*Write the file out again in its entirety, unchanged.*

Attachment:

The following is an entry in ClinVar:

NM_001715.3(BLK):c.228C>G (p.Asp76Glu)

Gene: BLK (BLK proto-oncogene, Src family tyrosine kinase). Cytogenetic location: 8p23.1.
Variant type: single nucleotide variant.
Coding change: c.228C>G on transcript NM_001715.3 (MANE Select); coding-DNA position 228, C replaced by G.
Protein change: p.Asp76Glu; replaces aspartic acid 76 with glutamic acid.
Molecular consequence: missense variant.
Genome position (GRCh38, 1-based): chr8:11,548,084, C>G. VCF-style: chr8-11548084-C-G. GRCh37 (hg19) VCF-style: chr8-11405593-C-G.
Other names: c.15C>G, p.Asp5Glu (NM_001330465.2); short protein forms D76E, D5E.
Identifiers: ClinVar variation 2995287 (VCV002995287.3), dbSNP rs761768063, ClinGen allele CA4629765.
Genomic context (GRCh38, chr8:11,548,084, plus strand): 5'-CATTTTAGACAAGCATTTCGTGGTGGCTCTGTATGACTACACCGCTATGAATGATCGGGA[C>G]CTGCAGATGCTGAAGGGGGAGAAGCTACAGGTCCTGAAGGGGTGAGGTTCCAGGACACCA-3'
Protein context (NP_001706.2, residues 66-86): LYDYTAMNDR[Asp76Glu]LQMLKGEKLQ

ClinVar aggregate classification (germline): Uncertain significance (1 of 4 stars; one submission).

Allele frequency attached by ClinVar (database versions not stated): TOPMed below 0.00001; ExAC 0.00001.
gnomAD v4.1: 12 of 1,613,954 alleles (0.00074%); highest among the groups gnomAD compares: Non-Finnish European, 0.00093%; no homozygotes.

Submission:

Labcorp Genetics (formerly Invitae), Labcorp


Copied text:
The following is an entry in ClinVar:

NM_001715.3(BLK):c.228C>G (p.Asp76Glu)

Gene: BLK (BLK proto-oncogene, Src family tyrosine kinase). Cytogenetic location: 8p23.1.
Variant type: single nucleotide variant.
Coding change: c.228C>G on transcript NM_001715.3 (MANE Select); coding-DNA position 228, C replaced by G.
Protein change: p.Asp76Glu; replaces aspartic acid 76 with glutamic acid.
Molecular consequence: missense variant.
Genome position (GRCh38, 1-based): chr8:11,548,084, C>G. VCF-style: chr8-11548084-C-G. GRCh37 (hg19) VCF-style: chr8-11405593-C-G.
Other names: c.15C>G, p.Asp5Glu (NM_001330465.2); short protein forms D76E, D5E.
Identifiers: ClinVar variation 2995287 (VCV002995287.3), dbSNP rs761768063, ClinGen allele CA4629765.
Genomic context (GRCh38, chr8:11,548,084, plus strand): 5'-CATTTTAGACAAGCATTTCGTGGTGGCTCTGTATGACTACACCGCTATGAATGATCGGGA[C>G]CTGCAGATGCTGAAGGGGGAGAAGCTACAGGTCCTGAAGGGGTGAGGTTCCAGGACACCA-3'
Protein context (NP_001706.2, residues 66-86): LYDYTAMNDR[Asp76Glu]LQMLKGEKLQ

ClinVar aggregate classification (germline): Uncertain significance (1 of 4 stars; one submission).

Allele frequency attached by ClinVar (database versions not stated): TOPMed below 0.00001; ExAC 0.00001.
gnomAD v4.1: 12 of 1,613,954 alleles (0.00074%); highest among the groups gnomAD compares: Non-Finnish European, 0.00093%; no homozygotes.

Submission:

Labcorp Genetics (formerly Invitae), Labcorp